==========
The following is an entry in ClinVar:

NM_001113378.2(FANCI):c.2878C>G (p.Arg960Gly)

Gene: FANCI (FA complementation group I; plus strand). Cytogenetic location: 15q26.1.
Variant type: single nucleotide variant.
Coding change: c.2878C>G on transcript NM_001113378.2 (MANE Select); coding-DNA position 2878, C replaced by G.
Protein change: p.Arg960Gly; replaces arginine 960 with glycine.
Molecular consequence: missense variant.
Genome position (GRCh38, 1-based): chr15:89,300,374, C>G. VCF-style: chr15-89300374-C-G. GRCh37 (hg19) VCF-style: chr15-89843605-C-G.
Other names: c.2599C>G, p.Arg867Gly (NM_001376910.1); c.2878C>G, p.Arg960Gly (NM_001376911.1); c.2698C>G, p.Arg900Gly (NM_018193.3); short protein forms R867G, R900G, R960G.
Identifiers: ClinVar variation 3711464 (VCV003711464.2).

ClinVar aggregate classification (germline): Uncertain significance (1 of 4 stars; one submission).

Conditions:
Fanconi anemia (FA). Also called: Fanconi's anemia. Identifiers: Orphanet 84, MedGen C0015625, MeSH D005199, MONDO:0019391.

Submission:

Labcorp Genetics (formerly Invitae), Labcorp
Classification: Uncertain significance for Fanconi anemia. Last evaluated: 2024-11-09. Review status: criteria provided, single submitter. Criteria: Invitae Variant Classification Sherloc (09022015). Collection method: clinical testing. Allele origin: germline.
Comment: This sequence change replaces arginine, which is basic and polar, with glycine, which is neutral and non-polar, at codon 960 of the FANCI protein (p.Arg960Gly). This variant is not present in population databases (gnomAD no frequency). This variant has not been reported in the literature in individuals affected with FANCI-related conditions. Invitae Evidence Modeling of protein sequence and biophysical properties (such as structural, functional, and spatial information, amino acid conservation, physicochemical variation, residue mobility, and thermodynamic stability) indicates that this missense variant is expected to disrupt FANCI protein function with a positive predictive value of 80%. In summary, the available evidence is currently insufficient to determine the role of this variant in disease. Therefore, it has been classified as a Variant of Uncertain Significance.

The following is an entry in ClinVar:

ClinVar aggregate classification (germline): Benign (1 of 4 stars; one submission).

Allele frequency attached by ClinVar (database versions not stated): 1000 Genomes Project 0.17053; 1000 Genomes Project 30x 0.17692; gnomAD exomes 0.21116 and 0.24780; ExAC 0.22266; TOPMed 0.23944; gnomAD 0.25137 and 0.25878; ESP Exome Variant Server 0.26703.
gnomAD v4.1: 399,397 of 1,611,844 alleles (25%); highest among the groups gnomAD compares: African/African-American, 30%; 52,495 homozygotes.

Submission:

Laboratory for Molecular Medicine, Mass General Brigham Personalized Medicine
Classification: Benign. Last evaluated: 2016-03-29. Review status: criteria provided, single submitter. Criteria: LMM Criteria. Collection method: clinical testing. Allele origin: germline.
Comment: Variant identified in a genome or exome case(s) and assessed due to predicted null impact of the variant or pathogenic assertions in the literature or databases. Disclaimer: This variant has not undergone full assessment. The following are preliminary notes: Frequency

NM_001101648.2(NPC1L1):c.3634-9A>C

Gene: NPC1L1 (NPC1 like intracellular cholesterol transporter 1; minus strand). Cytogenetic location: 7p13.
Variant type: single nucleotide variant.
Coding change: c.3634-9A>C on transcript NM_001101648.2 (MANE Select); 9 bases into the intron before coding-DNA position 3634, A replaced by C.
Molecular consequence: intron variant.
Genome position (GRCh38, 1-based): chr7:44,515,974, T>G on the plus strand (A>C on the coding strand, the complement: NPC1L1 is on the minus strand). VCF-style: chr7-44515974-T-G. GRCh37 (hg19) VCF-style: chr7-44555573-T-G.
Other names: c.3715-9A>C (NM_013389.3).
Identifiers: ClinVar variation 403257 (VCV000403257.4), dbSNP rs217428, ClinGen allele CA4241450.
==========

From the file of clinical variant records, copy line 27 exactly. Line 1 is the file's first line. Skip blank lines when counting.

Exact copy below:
Gene: NPC1L1 (NPC1 like intracellular cholesterol transporter 1; minus strand). Cytogenetic location: 7p13.